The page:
Valley Christians prefer keeping low profile

Srinagar (Matters India): The minuscule Christian community living in the Kashmir valley is leading a quiet life and feeling neglected. Even as the 2011 census stated that the population of Christians had witnessed an increase of around 75 percent from 2001 with 11,857 of them living in the Valley, members of the community say they are “on the verge of extinction”.

“The figures had surprised us….our population in Kashmir is hardly 650. In fact, we are on the verge of extinction as almost all our youngsters leave the Valley after passing 12th class… we do not get jobs here. Unemployment is a major issue that we are facing,” said Rev Vino Koul, priest at the All Saints Church, Sonwar. 

He said the Valley Christians were not being “duly recognized” by the government. They had brought their problems to the notice of the government, but otherwise they prefer to keep a low profile and hardly bring forward their concerns before the media or other forums, added Koul.

The main reason behind keeping a low profile is the conversion row that came to the fore in 2011-2012 when four missionaries were accused of ‘luring’ Muslim youth to Christianity following which the Sharia Court had issued a fatwa.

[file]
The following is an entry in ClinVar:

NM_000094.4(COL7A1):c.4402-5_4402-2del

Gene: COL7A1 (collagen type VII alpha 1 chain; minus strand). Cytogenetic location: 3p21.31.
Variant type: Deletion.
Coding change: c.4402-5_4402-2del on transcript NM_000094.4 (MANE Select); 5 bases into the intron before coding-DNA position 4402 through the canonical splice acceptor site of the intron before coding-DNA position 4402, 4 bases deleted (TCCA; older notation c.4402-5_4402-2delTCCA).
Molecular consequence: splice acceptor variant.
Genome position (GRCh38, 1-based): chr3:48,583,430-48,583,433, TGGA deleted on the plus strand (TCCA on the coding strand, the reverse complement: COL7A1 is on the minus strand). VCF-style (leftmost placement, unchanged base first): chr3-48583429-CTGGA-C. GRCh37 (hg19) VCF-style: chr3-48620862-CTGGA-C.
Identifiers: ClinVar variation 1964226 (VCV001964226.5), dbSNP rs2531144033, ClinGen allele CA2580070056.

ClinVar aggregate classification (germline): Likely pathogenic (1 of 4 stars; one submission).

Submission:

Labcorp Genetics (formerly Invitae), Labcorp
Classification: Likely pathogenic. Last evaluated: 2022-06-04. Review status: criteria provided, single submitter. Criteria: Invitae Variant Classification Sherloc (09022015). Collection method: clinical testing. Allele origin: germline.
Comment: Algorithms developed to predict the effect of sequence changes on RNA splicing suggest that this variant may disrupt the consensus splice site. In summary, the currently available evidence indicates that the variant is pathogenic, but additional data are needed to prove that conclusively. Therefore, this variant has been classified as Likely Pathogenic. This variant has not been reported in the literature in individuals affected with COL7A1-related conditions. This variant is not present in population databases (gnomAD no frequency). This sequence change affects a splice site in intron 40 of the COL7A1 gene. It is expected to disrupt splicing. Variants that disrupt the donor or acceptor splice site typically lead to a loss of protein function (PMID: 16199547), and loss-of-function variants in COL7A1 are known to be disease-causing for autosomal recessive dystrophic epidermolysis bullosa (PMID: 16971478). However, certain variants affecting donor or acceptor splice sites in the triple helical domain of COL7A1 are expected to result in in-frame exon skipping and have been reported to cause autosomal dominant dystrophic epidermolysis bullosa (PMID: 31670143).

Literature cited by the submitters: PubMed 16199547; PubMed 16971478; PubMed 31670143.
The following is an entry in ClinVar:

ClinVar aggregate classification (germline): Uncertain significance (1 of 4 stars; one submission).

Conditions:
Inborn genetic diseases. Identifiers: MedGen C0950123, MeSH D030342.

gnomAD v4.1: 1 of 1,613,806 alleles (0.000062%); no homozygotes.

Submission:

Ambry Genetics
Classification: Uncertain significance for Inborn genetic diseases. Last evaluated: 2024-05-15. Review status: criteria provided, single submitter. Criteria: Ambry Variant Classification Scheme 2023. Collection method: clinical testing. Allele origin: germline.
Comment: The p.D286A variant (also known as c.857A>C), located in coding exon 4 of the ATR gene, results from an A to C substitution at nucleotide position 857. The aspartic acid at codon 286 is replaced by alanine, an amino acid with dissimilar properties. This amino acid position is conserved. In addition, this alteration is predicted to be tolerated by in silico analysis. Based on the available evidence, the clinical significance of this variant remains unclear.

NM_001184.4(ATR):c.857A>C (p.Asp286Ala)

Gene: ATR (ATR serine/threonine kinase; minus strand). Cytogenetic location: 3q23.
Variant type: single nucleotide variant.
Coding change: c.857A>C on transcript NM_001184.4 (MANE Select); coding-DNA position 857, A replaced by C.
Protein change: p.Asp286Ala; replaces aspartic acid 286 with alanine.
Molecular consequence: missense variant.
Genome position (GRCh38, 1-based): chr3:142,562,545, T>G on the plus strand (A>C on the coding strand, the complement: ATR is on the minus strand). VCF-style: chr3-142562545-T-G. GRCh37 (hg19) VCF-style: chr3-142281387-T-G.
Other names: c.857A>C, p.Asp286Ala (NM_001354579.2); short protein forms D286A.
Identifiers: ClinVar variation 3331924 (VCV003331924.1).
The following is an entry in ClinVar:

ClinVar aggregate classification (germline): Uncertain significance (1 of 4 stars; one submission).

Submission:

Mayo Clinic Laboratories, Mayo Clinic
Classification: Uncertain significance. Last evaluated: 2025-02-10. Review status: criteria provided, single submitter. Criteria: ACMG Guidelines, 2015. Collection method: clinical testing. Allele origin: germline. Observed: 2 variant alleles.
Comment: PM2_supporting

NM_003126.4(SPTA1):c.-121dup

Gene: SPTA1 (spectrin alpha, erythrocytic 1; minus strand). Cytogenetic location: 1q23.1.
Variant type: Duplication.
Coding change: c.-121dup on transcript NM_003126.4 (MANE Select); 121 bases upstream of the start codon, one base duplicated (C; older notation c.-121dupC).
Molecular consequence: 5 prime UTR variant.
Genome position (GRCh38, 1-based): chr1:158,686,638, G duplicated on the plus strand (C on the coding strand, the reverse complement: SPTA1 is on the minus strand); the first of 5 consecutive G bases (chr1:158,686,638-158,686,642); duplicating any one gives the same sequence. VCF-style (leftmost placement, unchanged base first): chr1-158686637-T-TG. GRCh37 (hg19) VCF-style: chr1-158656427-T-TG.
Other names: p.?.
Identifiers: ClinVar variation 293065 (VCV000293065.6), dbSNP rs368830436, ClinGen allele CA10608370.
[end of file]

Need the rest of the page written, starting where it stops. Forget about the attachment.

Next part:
Though Christians continue to perform their religious and other duties as per past practice, Koul said the conversion row came as a setback for them, The Tribune reported.

Another Christian wishing anonymity said their community was living in a shell and did not mix that well with the majority like other minorities such as Kashmiri Pandits and Sikhs.

He said most of them were working with Christian schools and their youth preferred to study and work outside the state. He said the Christians also preferred to live a “silent life” and avoided forming bodies like other minorities of the Valley to highlight their issues.

All Parties Sikh Coordination Committee (APSCC) chairman Jagmohan Singh Raina, who for the past many years has been fighting for the rights of minorities in the Valley, too said that Christians preferred to keep a low profile in the Valley.

He the APSCC was in touch with Christians and many of them supported its demand for implementation of the minorities Act in J&K.

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